Growing up, Robert F. Kennedy Jr. was not particularly close with his mother Ethel Kennedy’s (née Skakel) side of the family. According to Kennedy, an environmental attorney and former prosecutor, the Skakels were “very conservative” Republicans, while the Kennedys were Democrats, and the two families had been estranged.
In the early 1980s, however, Kennedy began spending time with his younger cousin, Michael Skakel. It was then Skakel opened up to Kennedy about the infamous murder of Skakel’s neighbor, 15-year-old Martha Moxley — and Skakel found an important ally.
“He talked about everything,” Kennedy said during “Murder and Justice: The Case of Martha Moxley,” airing on Oxygen Saturdays at 7/6c. “I knew all about his experience with the murder and what had happened that night.”
Moxley was bludgeoned and stabbed to death with a golf club outside of her Greenwich, Connecticut home on October 30, 1975. Although Skakel was not initially named a suspect in the investigation, police began taking a closer look at the Kennedy cousin in the early 1990s, when the case was reopened after decades of dead-end leads.
In 2000, Skakel was arrested and charged with Moxley’s murder, and two years later, he was found guilty and sentenced to 20 years to life in prison. At the sentencing hearing, Skakel spoke for the first time since the trial began and gave a statement proclaiming his innocence.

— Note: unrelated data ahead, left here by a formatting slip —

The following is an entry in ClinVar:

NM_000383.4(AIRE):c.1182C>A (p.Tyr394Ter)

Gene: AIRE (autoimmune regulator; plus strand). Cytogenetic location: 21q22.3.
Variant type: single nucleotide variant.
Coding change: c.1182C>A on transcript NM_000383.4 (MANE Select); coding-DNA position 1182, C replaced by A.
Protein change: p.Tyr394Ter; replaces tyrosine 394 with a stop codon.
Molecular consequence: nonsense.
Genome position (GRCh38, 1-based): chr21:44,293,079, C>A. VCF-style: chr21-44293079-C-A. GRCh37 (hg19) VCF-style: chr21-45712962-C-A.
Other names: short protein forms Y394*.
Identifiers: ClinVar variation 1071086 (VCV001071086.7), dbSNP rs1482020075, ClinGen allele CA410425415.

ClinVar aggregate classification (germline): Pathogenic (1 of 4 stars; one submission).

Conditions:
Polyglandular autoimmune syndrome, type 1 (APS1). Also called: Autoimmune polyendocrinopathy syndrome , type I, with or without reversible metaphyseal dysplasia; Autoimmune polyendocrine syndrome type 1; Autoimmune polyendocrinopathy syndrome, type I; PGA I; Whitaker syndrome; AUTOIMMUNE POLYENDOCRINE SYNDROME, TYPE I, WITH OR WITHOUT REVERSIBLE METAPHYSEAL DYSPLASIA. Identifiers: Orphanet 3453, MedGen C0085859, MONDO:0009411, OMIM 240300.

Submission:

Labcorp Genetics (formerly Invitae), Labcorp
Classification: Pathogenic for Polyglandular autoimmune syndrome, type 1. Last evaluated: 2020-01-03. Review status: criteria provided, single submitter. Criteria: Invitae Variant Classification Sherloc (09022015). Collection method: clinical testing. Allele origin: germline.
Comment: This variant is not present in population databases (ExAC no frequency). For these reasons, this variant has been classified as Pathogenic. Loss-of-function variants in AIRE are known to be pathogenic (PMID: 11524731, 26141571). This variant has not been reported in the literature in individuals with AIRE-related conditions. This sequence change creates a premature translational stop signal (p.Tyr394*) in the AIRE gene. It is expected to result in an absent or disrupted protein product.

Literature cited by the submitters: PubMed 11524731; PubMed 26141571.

But Skakel wasn’t the only person attempting to clear his name. His cousin RFK JR. was also publicly proclaiming his belief in Skakel’s innocence.
Shortly after Skakel’s sentencing, Kennedy published an essay in The Atlantic titled “A Miscarriage of Justice.” The article claimed Skakel was innocent and argued the State’s case against Kenneth Littleton, the Skakels’ live-in tutor at the time and a former suspect, was stronger than the case against Skakel. (Littleton has never been charged with Moxley’s murder and maintains he had no involvement.)
While Kennedy was attempting to clear his cousin’s name, he was [indirectly?] contacted by a man named Gitano “Tony” Bryant, who said he knew who had really killed Martha Moxley. Bryant, a former classmate of Skakel’s, claimed he was in Greenwich the night of the slaying with two friends from the Bronx — Adolph Hasbrouck and Burton Tinsley. He alleged Hasbrouck was “obsessed” with Moxley and said the two later admitted to attacking her “caveman style,” clubbing her with the Toney Penna 6-iron.
At first, Kennedy said he was “very skeptical” of Bryant’s story, but he spearheaded an inquiry into the claims, hiring private investigators to verify the allegations. The result? “Framed: Why Michael Skakel Spent Over a Decade in Prison for a Murder He Didn’t Commit,” a book that alleged “prosecutors have sufficient cause to indict Burton Tinsley and Adolph Hasbrouck for Martha Moxley’s murder.”
“Tony Bryant’s story was corroborated again and again by many, many pieces of evidence,” Kennedy told “Murder and Justice” host and former prosecutor Laura Coates.
One such alleged piece of corroborative evidence Kennedy points to are two of the unidentified hairs that were recovered from the police blanket used to wrap Moxley’s body. One hair was identified as having African American characteristics and the other as possibly Asian —other unidentified hair was present, as well. Hasbrouck is African-American, and Bryant allegedly told Kennedy that Tinsley had Asian heritage.